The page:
10 Most Incredible Volcanic Eruptions Ever Captured on Camera

semeruPhoto: M Reitze

Nothing on earth can compare with the sight of a volcano blowing its top and hurling hot lava into the atmosphere. There is no doubt that for jaw-dropping spectacle and terrible danger, volcanic eruptions are spectacularly hard to beat. The most impressive are undoubtedly those where red-hot lava and ash are hurled explosively skyward, likely in the direction any living thing in the vicinity.

erupt2Photo: skarpi

No firework display by man could even come close to the might and majesty of volcanic activity. Nature at her most terrifying yet strangely hypnotic.

10. Eruption of Mount Pinatubo, Philippines, 1991

pinataboPhoto: D Harlow

In June 1991, one of most awesome and spectacular volcanic explosions of the 20th century occurred on the island of Luzon in the Philippines, 55 miles northwest of the capital city, Manila. In a destructive nine hour display of raw power, Mount Pinatubo vented volcanic wrath to the extent that up to 800 people died, while 100,000 more were left homeless. The scale of this disaster was magnified by the fact that so much sulfur dioxide escaped into the atmosphere, that there was a decrease in the temperature worldwide over the next few years.

9. The eruption of Mount St Helens, USA, 1980

sthelensPhoto: Austin Post

When Mount St. Helens, 100 miles south of Seattle, Washington, exploded in 1980 it was such a powerful eruption that it blew off the top of the volcano altogether. It was by far the worst volcanic eruption in US history. The shaking of the earth around was devastating and also led to the worst ever landslide recorded, traveling at up to 150 mph and covering 23 square miles, at an average depth of 150 feet. Ash fall covered 22,000 square miles, and pyroclastic flow, at 1,300 degrees Celsius, travelled at 80mph, covering 6 square miles. Tens of thousands of trees were blown down, and 57 people were killed along with more than 7,000 animals.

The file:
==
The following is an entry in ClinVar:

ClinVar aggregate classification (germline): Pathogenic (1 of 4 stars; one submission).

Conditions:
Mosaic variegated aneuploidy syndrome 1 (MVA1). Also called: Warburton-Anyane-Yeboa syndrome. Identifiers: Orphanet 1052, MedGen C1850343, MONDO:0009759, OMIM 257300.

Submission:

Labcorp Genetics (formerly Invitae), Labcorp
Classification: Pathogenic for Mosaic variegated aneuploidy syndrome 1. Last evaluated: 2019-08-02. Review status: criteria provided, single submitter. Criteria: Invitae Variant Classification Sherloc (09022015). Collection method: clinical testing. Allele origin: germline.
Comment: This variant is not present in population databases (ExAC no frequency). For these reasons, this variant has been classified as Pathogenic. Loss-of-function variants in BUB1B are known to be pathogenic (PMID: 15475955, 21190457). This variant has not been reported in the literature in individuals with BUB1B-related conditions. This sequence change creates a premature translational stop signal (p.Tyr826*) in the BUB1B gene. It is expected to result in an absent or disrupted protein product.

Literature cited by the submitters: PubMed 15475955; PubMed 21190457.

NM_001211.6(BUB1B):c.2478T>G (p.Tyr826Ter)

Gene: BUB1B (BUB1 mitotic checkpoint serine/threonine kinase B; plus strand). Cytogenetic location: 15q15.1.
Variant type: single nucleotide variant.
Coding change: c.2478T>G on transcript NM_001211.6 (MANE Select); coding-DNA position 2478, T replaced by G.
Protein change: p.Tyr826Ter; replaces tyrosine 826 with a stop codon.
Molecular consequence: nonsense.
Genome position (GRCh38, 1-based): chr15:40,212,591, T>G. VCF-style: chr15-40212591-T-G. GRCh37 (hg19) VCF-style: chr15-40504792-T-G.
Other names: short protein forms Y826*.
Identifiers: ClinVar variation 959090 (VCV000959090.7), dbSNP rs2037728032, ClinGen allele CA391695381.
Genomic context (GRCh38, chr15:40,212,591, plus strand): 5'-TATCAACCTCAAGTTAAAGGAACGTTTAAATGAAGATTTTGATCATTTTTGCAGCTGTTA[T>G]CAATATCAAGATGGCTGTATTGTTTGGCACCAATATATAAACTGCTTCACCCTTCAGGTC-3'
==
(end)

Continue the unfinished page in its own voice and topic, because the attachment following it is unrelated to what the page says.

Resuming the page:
8. Eruptions of Eyjafjallajokull, Iceland, 2010

iceland5Photo: michi_s

The eruptions of Eyjafjallajokull volcano in Iceland were a sequence of volcanic events which, although relatively small, caused enormous disruption to air travel across Europe in April through May, 2010. These were not eruptions that caused major loss of life, but they did clearly demonstrate how much human life can be affected by volcanic activity.

iceland4Photo: michi_s

They created massive ash clouds that drifted in the air currents for thousands of miles across much of Western Europe, and thus led to the closure of most of Europe’s airspace, creating the highest level of disruption to air travel in half a century. When eruptions happen at night, the scene is transformed into what could easily be a natural representation of hell, so startlingly beautiful is it. These are when the most dramatic moments of fiery incandescence are captured, often breathtakingly beautiful to look at.

7. Semeru Volcano, East Java, Indonesia, 2008

Java Vulkan Semeru Rauch LavaPhoto: M. Rietze

Semeru, in east Java, Indonesia, is one of the most active volcanoes in the region. Eruptions happen half-hourly and are almost always of the explosive kind. Large eruptions are often followed by sweeping columns of hot ash known as pyroclastic flows. Semeru volcano is the highest in Java and one of the most active in the world. It has been the site of numerous deaths, the most recent having occurred in August 2008.

6. Tungurahua volcano, Ecuador, May 2010

tungahuraPhoto: Alcinoe Calahorrano

Tungurahua volcano in Ecuador erupted on 28th May 2010, forcing the evacuation of hundreds of people. The eruption plume rose 10km above the crater. Ash fall was reported as far away as 185km southwest of the volcano, disrupting many flights in the area.

Volcanoes are fearsome demonstrations of the metal-meltingly hot power which seethes within the core of our planet. They are usually located at the boundaries where tectonic plates – the huge land-masses which cover the Earth’s surface – collide and grind together. Volcanoes are simply outlet valves for molten rock, debris and gases. The shape that we most associate with the volcano, the upturned cone, is the result of lava flowing from earlier eruptions in most cases, and can have taken thousands or even millions of years to develop.